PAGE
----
My Canadian Lyme disease conference public forum testimonial

meatconfMy name is Marguerite Glazer, I’m from Montreal and I am a Lyme survivor. My health nightmare began 15 years ago, when I was 19 years old. Suddenly, I started feeling sick every single day.

I remember at first naïvely thinking: I’ll go to the doctor and the doctor will help get me well. But in the span of 12 years I saw over 30 doctors, generalists and specialists of all sorts, who all very quickly dismissed me with completely bogus diagnoses. Slowly but surely my symptoms worsened, they multiplied, affecting my entire body, making me increasingly incapacitated: unable to work, get out of the house much, take care of my basic needs. Extremely ill and repeatedly told there was nothing actually wrong with me, I considered suicide on numerous occasions. It felt like I was dying on the inside, and I had nowhere to turn.

After years of pain, exhaustion and relentless research, I finally did proper testing 2 years ago and was diagnosed with Lyme disease. For the record, I tested unequivocally CDC positive. With a mix of long-term antibiotics and other complementary methods, I gained my life back within a year and felt better than in my entire adult life.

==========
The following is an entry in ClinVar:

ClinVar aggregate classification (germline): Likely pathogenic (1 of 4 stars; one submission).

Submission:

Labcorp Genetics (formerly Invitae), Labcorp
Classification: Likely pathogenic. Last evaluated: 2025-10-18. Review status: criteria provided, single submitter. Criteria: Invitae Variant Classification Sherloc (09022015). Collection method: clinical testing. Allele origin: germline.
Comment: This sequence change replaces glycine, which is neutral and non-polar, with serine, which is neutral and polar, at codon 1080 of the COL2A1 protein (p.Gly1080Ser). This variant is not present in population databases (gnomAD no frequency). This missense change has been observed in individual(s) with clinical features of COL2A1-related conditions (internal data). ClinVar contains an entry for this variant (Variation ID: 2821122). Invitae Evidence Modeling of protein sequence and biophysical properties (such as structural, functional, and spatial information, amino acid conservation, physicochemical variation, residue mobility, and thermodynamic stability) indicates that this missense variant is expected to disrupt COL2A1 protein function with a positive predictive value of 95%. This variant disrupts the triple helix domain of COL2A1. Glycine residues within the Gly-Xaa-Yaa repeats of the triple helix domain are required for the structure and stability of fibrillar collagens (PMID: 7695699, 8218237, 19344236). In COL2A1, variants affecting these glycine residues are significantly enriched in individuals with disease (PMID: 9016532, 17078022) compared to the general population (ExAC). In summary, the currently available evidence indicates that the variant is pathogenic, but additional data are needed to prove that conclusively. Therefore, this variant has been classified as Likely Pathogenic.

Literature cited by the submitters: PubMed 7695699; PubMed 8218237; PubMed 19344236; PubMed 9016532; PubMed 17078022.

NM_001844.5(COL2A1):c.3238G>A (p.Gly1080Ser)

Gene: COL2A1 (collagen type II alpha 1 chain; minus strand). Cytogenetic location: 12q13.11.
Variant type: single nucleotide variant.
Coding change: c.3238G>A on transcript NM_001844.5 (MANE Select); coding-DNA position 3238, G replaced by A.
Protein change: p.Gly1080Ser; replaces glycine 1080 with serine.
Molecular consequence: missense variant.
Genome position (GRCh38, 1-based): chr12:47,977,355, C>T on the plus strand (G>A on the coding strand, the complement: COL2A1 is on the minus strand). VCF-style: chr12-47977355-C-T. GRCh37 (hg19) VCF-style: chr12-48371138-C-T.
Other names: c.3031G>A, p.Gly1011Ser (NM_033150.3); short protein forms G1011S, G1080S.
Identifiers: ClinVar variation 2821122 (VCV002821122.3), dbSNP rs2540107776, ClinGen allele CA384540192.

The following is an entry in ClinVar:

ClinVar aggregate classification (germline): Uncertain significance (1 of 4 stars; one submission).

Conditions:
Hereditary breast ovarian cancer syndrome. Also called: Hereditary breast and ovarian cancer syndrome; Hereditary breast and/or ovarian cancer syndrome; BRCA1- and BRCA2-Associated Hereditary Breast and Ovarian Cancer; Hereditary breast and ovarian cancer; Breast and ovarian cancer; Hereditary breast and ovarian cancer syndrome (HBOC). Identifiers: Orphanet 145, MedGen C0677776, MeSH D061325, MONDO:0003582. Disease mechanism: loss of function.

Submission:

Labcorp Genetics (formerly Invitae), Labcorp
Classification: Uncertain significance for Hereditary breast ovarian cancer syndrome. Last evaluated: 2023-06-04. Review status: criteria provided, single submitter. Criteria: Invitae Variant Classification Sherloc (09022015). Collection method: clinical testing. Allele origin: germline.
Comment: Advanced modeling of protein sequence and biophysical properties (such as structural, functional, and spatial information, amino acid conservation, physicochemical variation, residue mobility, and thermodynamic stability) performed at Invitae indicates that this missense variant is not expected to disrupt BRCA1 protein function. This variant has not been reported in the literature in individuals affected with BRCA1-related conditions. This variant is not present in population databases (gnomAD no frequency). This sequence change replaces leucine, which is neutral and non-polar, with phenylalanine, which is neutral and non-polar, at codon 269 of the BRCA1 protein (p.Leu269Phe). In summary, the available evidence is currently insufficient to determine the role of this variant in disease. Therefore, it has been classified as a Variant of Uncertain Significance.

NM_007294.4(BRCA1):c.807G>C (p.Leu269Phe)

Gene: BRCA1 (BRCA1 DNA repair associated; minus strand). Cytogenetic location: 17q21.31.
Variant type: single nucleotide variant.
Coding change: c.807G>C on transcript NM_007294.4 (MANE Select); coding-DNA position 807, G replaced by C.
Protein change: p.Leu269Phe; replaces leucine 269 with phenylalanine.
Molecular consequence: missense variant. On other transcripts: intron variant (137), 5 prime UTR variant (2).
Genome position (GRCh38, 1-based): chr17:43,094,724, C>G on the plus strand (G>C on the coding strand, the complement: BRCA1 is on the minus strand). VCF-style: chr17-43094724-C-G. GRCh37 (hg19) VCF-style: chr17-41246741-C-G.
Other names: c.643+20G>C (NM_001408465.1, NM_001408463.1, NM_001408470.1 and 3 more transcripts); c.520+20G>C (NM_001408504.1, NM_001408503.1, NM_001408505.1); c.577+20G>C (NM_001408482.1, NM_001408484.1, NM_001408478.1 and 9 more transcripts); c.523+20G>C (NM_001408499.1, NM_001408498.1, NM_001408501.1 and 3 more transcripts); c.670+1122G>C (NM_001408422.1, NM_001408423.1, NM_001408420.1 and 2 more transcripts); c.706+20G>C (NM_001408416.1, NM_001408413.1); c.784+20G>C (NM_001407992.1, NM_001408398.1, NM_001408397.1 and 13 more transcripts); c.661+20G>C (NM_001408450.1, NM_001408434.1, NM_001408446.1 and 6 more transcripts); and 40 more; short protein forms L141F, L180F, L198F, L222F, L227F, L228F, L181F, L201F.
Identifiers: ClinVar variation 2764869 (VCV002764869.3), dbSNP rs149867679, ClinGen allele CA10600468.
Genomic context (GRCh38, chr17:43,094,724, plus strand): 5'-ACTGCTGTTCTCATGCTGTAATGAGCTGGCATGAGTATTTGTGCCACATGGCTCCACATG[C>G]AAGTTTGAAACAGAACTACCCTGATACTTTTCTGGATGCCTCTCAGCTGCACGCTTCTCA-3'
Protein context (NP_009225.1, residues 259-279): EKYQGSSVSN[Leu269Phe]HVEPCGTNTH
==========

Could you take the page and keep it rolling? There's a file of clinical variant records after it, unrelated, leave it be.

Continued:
After being diagnosed with Lyme disease I became involved in the Lyme community in Quebec, only to realize the extent of this devastating systemic issue. Je représente aujourd’hui tous les Québecois au prise avec cette maladie qui les empêche de vivre et pour laquelle ils n’ont aucune aide dans la province: déni de l’ampleur du problème, pas de soutien médical, pas d’aide financière ou gouvernementale, et une santé qui dégringole… c’est l’abandon total. On parle de centaines ou même de milliers de vies affectées et le nombre de cas d’infections augmente à un rythme faramineux. La situation est abbérante, ne fait qu’empirer, le problème est endémique et les patients ont depuis longtemps compris que ce n’est pas chez leurs médecins qu’ils vont trouver de l’aide.